What I Have Learned: Meal Planning and Expectations

Before beginning any task or job you have to know what is expected of you. How is this task supposed to be done? What should be the end result?

Once, I took a job as an assistant to a real estate agent. I wanted to learn the ins and outs of what it meant to be a real estate agent and eventually be all on my own. I loved the idea of working with people to help them find their home. But, after I started working with this agent I realized that I really didn’t know what I was supposed to be doing. I felt like I was doing an awful job. And this was difficult for me to understand, at first, because I have always been a good employee. Finally, I recognized that this working relationship was lacking expectations. He didn’t tell me what or how he wanted things done and I didn’t ask (which was naivety on my part).

Earlier I talked about how I refuse to fail at my job as mom and wife, particularly when it comes to meal planning. As of late, planning and preparing meals has been super stressful for me. We go through phases of eating healthy and purposefully to eating whatever makes it to the table. I lose my oomph and fail to come up with something creative. When I try something new and it doesn’t come out so great then I become discouraged. Then, I am so hard on myself (as a lot of moms are) that I tend to not do anything at all, I don’t even know where to begin.

meal planning expectations

So, the first step is to know what is expected of me. What is the goal of meal planning and how should this be done? For our family, in this household, the goal of planning meals is to ensure that there are healthy foods available and that a nutritious dinner is ready in the evening. (And of course to maximize our budget.) Easy enough? Sure. But, what is “healthy?” And when exactly is dinner?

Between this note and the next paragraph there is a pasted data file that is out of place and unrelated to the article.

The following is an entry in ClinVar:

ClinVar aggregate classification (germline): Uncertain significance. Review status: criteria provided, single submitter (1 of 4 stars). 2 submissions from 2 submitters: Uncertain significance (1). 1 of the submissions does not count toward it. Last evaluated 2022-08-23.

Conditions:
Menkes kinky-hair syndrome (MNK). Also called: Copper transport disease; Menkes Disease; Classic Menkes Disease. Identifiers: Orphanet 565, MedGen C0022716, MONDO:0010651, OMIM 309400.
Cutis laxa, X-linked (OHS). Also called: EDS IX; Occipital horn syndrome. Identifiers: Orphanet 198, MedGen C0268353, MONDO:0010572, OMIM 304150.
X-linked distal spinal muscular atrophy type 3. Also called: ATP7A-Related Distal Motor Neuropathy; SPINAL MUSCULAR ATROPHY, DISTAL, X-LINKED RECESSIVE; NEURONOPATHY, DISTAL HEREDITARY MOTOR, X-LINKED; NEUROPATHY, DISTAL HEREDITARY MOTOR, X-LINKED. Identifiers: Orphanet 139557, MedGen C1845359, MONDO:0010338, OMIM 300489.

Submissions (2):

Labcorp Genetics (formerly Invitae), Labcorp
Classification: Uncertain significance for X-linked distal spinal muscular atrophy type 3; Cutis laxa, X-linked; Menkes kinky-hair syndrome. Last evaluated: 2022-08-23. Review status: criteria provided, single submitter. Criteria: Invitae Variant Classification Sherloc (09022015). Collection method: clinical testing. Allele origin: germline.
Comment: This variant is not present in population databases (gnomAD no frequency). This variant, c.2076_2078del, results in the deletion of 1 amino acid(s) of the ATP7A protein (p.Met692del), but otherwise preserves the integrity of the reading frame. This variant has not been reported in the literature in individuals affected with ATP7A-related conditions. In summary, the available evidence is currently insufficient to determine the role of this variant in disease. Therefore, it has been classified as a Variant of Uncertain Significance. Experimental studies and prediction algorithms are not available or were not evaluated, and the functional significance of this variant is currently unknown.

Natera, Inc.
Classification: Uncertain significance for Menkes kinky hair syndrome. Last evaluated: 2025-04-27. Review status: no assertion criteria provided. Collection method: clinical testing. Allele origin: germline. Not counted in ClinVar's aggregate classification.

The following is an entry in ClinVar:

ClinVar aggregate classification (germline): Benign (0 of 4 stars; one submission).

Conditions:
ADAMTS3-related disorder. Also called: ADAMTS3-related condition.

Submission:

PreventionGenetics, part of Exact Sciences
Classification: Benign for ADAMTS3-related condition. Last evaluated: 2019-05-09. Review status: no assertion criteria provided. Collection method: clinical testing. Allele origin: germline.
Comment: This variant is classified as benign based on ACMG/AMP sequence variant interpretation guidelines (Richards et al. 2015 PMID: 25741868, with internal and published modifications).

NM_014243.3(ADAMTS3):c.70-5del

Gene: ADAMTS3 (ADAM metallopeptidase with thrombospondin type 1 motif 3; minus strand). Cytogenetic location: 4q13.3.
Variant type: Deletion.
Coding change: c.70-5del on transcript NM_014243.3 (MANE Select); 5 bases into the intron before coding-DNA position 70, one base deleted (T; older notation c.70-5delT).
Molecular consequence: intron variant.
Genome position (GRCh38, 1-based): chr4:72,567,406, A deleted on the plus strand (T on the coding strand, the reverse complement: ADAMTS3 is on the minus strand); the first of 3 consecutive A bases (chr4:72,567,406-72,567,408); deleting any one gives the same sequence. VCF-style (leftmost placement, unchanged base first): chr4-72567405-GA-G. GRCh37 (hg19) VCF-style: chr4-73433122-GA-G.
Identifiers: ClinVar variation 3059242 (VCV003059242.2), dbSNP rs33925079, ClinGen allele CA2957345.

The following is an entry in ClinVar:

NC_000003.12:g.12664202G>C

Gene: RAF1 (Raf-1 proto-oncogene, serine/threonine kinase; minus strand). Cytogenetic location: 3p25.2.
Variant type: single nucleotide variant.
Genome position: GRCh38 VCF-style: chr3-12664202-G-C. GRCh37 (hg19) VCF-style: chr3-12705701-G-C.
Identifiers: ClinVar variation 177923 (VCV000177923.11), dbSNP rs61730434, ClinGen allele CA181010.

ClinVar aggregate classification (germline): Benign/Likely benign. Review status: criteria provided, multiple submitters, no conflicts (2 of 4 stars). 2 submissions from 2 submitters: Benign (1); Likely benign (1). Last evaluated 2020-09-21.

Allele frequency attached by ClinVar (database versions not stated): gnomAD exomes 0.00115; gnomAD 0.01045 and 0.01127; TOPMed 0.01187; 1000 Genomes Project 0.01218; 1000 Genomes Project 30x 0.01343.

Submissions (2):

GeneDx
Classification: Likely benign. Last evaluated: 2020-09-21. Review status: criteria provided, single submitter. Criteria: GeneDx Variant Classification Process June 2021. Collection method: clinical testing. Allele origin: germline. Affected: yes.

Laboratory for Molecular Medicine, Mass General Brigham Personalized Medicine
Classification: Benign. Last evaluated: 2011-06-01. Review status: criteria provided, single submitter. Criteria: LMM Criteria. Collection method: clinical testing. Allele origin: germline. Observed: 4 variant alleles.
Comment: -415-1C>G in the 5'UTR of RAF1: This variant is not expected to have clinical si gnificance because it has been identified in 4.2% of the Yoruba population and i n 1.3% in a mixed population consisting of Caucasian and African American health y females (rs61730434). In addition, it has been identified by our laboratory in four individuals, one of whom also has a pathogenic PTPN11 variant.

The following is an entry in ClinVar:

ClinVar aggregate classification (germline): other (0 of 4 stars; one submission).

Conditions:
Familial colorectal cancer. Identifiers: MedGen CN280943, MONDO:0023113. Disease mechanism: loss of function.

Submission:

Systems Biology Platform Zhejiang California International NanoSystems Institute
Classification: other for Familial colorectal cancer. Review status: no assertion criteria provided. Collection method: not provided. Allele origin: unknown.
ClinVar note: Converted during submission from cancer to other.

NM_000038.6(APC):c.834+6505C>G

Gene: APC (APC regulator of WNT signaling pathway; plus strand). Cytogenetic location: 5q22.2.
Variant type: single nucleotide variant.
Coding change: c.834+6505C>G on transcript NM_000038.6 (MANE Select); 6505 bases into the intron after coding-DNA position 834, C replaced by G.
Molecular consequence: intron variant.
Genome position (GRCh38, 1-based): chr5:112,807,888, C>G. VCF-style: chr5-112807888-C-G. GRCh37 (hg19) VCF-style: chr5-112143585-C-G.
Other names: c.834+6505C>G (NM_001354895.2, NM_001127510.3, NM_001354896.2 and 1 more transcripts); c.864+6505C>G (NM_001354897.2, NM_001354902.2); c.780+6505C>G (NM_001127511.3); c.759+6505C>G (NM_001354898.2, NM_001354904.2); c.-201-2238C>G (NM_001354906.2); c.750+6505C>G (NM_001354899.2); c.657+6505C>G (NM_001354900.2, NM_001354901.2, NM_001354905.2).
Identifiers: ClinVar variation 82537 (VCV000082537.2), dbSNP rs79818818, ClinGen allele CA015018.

The dinner time question usually irons itself out depending on the season of life we are in. Early in our relationship it was when we got hungry. After our daughter was born my husband worked during the day and I worked at night. Dinner was whenever he made it or heated up leftovers and I ate whenever I got a break at work. When I stopped working after our son was born, dinner was twice a night. Once with me feeding my daughter and myself (baby boy was nursing) and once when my husband was due home from work at eight o’clock at night.

Now that I am a SAHM and my husband is working for himself, dinner is between 4:30 and 5 o’clock, a reasonable and consistent time (yay). And of course your reasonable dinner time can be different from ours. Maybe the time you eat isn’t that important in your family. But that is what spelling out your expectations is all about.

Now to address the “healthy” question: we all have our answer to this and all of our answers can be quite different. Even my definition of healthy and my husband’s are slightly different. We are committed to educating ourselves and sharing with each other our thoughts so that we can be better aligned when it comes to labeling a meal healthy or not so healthy.

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We know when we want dinner prepared and we are working towards a unified definition of healthy. It’s time to figure out what we expect to be eating for each meal. I have created a list of foods that work for us. I will be using this list as a guide when planning out the week. For breakfast I have listed things like steel cut oatmeal, eggs, raw juice, and guacamole. Lunch: I have salad and leftovers. For snacks, we need to get away from the prepackaged things like granola bars and such (too much sugar). I want to offer more whole fruits with nuts or nut butters, veggies and hummus, guacamole or salsa with chips, and homemade trail mix. The dinner meals I have listed are Thai and Indian curries, soup, and chicken with veggies.

We also have agreed that what we eat should follow this food pyramid guide by Dr. Joel Fuhrman. Veggies are at the bottom consisting of half our intake, then fruits, beans/legumes, and seeds nuts and avocados: leaving whole grains, potatoes, eggs, fish, and dairy towards the top. The very top, the ones to eat sparingly, is beef, sweets, cheese, and of course processed foods. We want to strive for a plant based diet as our staple: as a guide to healthy eating.

Now that expectations have been laid out, it is easier to know what I should be buying at the stores and what I am serving at the dinner table. Understanding what is expected keeps the stress level down and I don’t have to wonder if I am doing a good job.

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